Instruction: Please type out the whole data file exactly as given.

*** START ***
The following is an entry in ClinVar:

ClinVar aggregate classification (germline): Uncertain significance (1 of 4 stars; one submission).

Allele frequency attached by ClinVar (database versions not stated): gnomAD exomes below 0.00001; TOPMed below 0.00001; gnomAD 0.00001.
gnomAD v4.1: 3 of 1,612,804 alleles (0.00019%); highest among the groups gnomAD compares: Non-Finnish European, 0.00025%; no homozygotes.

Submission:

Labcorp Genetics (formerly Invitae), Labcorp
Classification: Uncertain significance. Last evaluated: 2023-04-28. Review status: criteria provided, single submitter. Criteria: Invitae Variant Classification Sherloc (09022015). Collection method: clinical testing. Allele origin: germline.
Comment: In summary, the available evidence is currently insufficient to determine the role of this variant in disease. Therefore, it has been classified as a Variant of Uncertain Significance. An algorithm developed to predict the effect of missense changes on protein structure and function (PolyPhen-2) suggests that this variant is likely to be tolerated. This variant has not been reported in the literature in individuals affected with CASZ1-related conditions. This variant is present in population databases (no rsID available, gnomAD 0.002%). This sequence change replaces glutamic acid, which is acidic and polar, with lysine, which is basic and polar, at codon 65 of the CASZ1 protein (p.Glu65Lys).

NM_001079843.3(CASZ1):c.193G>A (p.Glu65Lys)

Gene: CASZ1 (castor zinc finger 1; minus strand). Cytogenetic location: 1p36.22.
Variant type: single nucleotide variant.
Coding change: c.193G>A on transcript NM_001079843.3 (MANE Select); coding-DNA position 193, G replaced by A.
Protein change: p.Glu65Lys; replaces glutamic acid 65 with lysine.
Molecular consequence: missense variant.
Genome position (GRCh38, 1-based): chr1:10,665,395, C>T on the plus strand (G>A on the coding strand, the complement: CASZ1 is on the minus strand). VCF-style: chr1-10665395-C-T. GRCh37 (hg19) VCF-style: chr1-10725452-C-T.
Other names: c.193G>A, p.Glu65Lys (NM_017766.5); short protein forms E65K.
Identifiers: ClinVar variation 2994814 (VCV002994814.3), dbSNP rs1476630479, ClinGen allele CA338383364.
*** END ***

The following is an entry in ClinVar:

ClinVar aggregate classification (germline): Uncertain significance (1 of 4 stars; one submission).

Allele frequency attached by ClinVar (database versions not stated): gnomAD exomes below 0.00001; TOPMed below 0.00001; gnomAD 0.00001.
gnomAD v4.1: 3 of 1,612,804 alleles (0.00019%); highest among the groups gnomAD compares: Non-Finnish European, 0.00025%; no homozygotes.

Submission:

Labcorp Genetics (formerly Invitae), Labcorp
Classification: Uncertain significance. Last evaluated: 2023-04-28. Review status: criteria provided, single submitter. Criteria: Invitae Variant Classification Sherloc (09022015). Collection method: clinical testing. Allele origin: germline.
Comment: In summary, the available evidence is currently insufficient to determine the role of this variant in disease. Therefore, it has been classified as a Variant of Uncertain Significance. An algorithm developed to predict the effect of missense changes on protein structure and function (PolyPhen-2) suggests that this variant is likely to be tolerated. This variant has not been reported in the literature in individuals affected with CASZ1-related conditions. This variant is present in population databases (no rsID available, gnomAD 0.002%). This sequence change replaces glutamic acid, which is acidic and polar, with lysine, which is basic and polar, at codon 65 of the CASZ1 protein (p.Glu65Lys).

NM_001079843.3(CASZ1):c.193G>A (p.Glu65Lys)

Gene: CASZ1 (castor zinc finger 1; minus strand). Cytogenetic location: 1p36.22.
Variant type: single nucleotide variant.
Coding change: c.193G>A on transcript NM_001079843.3 (MANE Select); coding-DNA position 193, G replaced by A.
Protein change: p.Glu65Lys; replaces glutamic acid 65 with lysine.
Molecular consequence: missense variant.
Genome position (GRCh38, 1-based): chr1:10,665,395, C>T on the plus strand (G>A on the coding strand, the complement: CASZ1 is on the minus strand). VCF-style: chr1-10665395-C-T. GRCh37 (hg19) VCF-style: chr1-10725452-C-T.
Other names: c.193G>A, p.Glu65Lys (NM_017766.5); short protein forms E65K.
Identifiers: ClinVar variation 2994814 (VCV002994814.3), dbSNP rs1476630479, ClinGen allele CA338383364.